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Guest Column: Higher standard of care needed at many abortion clinics

December 28, 2011

By Jay Ware

Oct. 3, the Illinois Department of Public Health (IDPH) suspended the operating license for the Rockford abortion clinic. The beleaguered clinic was cited for several health and safety violations in June and again in September. The Northern Illinois Women’s Center (NIWC), at the corner of Broadway and 10th Street in Rockford, was fined $15,000 before ultimately being suspended.

The reasons for the suspension are outlined in a three-page notice, dated Sept. 29 and signed by Damon T. Arnold, the director of the IDPH. The department “found conditions at the Northern Illinois Women’s Center (NIWC) directly threatening to the public interest, health, safety and welfare requiring immediate, emergency action.”

What has happened here in Rockford is hardly unique. Since 2008, similar scenarios have played out in clinics in New Jersey, Pennsylvania, Maryland, Louisiana and Virginia.

Rockford’s NIWC looks even worse when violations of professional standards are considered. The owner of the clinic displayed an image of Jesus flipping the middle finger with the caption “Even Jesus hates you.” This was done to antagonize the pro-life protesters, but think for a moment how women facing the most difficult decision in their lives may have been affected. It’s unimaginable that images such as this could be displayed by a clinic that performed vasectomy or in vitro fertilization, also opposed by the Catholic Church.

Ten years ago, several of us at Democrats For Life of America (DFLA) became convinced that a new, more honest, more thoughtful conversation should emerge. We explored a concept, “standard of care,” which is an everyday familiar legal term among medical professionals. Incredibly enough, standard of care is almost never applied to discussions of abortion policy. Consequently, the conditions in abortion clinics all across the country have sunk to dangerously low levels.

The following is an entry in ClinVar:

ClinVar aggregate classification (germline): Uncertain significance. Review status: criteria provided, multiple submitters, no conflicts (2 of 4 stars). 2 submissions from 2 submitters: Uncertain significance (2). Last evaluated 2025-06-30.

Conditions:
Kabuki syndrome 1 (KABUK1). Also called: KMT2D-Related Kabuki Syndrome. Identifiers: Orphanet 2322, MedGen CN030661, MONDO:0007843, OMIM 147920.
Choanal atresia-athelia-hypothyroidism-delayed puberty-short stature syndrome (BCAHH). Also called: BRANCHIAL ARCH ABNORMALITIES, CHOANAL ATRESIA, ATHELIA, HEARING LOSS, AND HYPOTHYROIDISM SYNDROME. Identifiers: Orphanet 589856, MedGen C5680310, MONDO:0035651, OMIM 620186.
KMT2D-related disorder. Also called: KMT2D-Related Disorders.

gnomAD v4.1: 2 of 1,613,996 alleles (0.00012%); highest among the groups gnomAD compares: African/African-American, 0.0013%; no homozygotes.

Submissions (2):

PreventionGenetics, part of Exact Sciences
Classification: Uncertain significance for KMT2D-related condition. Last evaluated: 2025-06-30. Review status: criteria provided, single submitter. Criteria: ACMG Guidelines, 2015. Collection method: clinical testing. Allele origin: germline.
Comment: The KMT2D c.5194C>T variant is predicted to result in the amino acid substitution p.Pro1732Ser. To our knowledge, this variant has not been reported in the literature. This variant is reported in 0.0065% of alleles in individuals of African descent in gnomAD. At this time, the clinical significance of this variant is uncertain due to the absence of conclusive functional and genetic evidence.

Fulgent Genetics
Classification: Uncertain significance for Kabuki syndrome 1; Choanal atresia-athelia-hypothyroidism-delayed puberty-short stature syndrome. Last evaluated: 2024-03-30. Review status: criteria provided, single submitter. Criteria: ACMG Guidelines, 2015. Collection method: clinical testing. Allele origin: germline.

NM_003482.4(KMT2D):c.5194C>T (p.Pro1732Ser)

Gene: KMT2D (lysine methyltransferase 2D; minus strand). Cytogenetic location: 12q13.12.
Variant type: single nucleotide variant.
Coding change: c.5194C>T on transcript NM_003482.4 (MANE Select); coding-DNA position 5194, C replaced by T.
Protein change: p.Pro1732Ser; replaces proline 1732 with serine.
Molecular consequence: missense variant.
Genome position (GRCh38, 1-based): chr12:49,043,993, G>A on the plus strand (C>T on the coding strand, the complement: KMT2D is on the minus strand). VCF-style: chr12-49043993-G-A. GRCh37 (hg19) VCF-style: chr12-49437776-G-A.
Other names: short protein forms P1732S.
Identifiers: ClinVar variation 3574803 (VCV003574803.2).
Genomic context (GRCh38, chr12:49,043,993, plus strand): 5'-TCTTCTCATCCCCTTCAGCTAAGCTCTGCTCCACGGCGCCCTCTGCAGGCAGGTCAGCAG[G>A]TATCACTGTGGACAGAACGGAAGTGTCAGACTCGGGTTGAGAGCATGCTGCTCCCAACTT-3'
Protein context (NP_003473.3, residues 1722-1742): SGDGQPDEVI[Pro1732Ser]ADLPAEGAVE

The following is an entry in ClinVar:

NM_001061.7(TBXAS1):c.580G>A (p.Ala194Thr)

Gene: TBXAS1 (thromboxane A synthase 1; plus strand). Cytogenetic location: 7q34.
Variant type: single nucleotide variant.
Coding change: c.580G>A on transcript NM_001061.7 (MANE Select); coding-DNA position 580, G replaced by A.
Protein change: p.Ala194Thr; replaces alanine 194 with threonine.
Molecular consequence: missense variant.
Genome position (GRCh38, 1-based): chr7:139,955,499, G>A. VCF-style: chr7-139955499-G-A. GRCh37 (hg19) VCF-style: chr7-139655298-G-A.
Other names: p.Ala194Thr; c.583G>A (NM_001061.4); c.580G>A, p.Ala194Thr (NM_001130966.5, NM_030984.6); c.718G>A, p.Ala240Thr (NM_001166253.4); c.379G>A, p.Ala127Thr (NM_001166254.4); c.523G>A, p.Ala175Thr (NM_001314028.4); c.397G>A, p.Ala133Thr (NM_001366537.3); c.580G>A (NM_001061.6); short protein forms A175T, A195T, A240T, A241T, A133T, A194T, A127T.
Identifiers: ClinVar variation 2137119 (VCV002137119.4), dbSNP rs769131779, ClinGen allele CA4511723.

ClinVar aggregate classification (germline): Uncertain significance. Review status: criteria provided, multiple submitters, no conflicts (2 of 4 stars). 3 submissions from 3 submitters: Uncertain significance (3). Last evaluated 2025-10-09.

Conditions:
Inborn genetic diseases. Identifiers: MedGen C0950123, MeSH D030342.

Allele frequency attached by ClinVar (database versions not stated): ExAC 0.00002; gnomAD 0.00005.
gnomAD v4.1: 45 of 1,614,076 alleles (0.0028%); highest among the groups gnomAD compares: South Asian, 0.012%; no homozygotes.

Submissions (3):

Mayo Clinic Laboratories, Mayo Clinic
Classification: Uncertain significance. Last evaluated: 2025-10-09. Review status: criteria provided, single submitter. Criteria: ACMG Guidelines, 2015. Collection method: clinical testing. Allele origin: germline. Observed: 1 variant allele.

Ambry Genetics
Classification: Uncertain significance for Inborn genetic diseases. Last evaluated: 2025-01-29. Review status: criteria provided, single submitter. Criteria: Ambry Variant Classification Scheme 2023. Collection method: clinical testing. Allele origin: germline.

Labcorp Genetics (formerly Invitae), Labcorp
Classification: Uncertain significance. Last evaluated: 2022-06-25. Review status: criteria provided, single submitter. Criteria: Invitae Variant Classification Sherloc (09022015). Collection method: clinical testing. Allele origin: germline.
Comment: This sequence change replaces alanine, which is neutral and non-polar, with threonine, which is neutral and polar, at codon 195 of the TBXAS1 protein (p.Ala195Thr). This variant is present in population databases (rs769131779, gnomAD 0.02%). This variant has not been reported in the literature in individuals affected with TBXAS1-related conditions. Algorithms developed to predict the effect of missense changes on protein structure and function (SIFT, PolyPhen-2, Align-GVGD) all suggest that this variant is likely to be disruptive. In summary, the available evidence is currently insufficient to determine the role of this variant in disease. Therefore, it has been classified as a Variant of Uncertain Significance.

In legal terms, standard of care is the level at which the average, prudent provider in a given community would practice. It is how similarly qualified practitioners would have managed the patient’s care under the same or similar circumstances. The medical malpractice plaintiff must establish the appropriate standard of care and demonstrate that the standard of care has been breached.

An example is when the doctor asks you if you are allergic to penicillin before prescribing it. A significant percentage of people are allergic to penicillin. For those patients, prescribing it will harm rather than help them, so doctors are EXPECTED to do some level of screening before prescribing it. It’s the old “9 out of 10 doctors agree …” thing, and the oddball doctor who fails to take the expected precaution is vulnerable to being sued out of existence. This vulnerability helps maintain high standards in everything from plastic surgery to brain surgery.

Pre-operation screening practices in U.S. abortion clinics are often inadequate. Far too many post-abortion women express regret … the notion that if they only knew then what they know now, they would have done something other than end the pregnancy. The percentage of women who ultimately regret their abortion is impossible to say with certainty, but what can be known is the following:

A. Such women are probably the minority of post-abortive women, but undoubtedly exist in significant numbers. I have met or conversed with at least 100 such women since 2001 when we started DFLA. They are all around us. At school, work, church, in our families and in our neighborhoods. I bet you know one, too.

B. The pre-operation screening practices used in most clinics were not robust enough to identify the “high-risk” women found in post-abortion recovery groups like Rachel’s Vineyard and Silent No More.

C. Academia has produced some solid scholarly work about the subject of identifying high-risk patients. Visit http://www.abortionfacts.com/reardon/high_risk_abortion_patients.asp for details.

Abortion has been legal for nearly 40 years. It’s time for the debate to go beyond legal vs. illegal to safe vs. unsafe. Legal abortion does not automatically mean safe abortion any more than legal investments are automatically safe investments. Unsafe, under-regulated, unwanted, forced, coerced, emotionally devastating and ultimately regretted abortions performed at seedy, unprofessional dives happen far too often. They can be eliminated by establishing sensible standard of care expectations. Such standards must be established by statute because the overall standard of care in abortion clinics serving the poor is too low.

Rockford, this is a serious public health issue, not a political football. If the Rockford clinic reopens, the Rockford City Council must figure out how to regulate it properly.

Jay Ware is a Rockford resident.

From the Dec. 28, 2011-Jan. 3, 2012, issue

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